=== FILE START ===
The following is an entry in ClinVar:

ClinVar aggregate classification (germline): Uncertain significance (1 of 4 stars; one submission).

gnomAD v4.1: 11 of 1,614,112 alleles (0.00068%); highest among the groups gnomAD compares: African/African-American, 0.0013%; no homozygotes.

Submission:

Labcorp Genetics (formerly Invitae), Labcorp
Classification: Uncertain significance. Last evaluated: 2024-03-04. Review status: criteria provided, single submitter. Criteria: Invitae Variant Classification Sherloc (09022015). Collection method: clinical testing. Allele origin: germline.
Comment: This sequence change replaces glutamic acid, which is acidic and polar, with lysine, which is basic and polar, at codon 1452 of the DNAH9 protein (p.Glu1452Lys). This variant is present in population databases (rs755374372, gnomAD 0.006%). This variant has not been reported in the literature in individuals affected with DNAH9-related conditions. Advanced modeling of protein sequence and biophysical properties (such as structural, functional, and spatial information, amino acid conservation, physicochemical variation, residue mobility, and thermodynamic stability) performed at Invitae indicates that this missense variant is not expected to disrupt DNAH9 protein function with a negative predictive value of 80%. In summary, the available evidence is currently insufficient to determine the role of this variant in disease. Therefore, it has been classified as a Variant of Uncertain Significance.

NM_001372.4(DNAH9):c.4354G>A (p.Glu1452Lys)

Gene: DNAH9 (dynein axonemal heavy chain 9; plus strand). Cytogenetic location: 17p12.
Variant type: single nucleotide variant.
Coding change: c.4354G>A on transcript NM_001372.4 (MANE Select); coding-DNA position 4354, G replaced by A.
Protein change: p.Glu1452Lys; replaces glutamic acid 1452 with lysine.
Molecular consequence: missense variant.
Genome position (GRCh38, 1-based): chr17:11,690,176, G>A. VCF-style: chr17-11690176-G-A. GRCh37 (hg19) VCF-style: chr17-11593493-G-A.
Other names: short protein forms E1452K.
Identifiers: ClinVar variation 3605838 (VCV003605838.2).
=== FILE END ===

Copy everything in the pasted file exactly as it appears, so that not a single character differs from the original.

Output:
The following is an entry in ClinVar:

ClinVar aggregate classification (germline): Uncertain significance (1 of 4 stars; one submission).

gnomAD v4.1: 11 of 1,614,112 alleles (0.00068%); highest among the groups gnomAD compares: African/African-American, 0.0013%; no homozygotes.

Submission:

Labcorp Genetics (formerly Invitae), Labcorp
Classification: Uncertain significance. Last evaluated: 2024-03-04. Review status: criteria provided, single submitter. Criteria: Invitae Variant Classification Sherloc (09022015). Collection method: clinical testing. Allele origin: germline.
Comment: This sequence change replaces glutamic acid, which is acidic and polar, with lysine, which is basic and polar, at codon 1452 of the DNAH9 protein (p.Glu1452Lys). This variant is present in population databases (rs755374372, gnomAD 0.006%). This variant has not been reported in the literature in individuals affected with DNAH9-related conditions. Advanced modeling of protein sequence and biophysical properties (such as structural, functional, and spatial information, amino acid conservation, physicochemical variation, residue mobility, and thermodynamic stability) performed at Invitae indicates that this missense variant is not expected to disrupt DNAH9 protein function with a negative predictive value of 80%. In summary, the available evidence is currently insufficient to determine the role of this variant in disease. Therefore, it has been classified as a Variant of Uncertain Significance.

NM_001372.4(DNAH9):c.4354G>A (p.Glu1452Lys)

Gene: DNAH9 (dynein axonemal heavy chain 9; plus strand). Cytogenetic location: 17p12.
Variant type: single nucleotide variant.
Coding change: c.4354G>A on transcript NM_001372.4 (MANE Select); coding-DNA position 4354, G replaced by A.
Protein change: p.Glu1452Lys; replaces glutamic acid 1452 with lysine.
Molecular consequence: missense variant.
Genome position (GRCh38, 1-based): chr17:11,690,176, G>A. VCF-style: chr17-11690176-G-A. GRCh37 (hg19) VCF-style: chr17-11593493-G-A.
Other names: short protein forms E1452K.
Identifiers: ClinVar variation 3605838 (VCV003605838.2).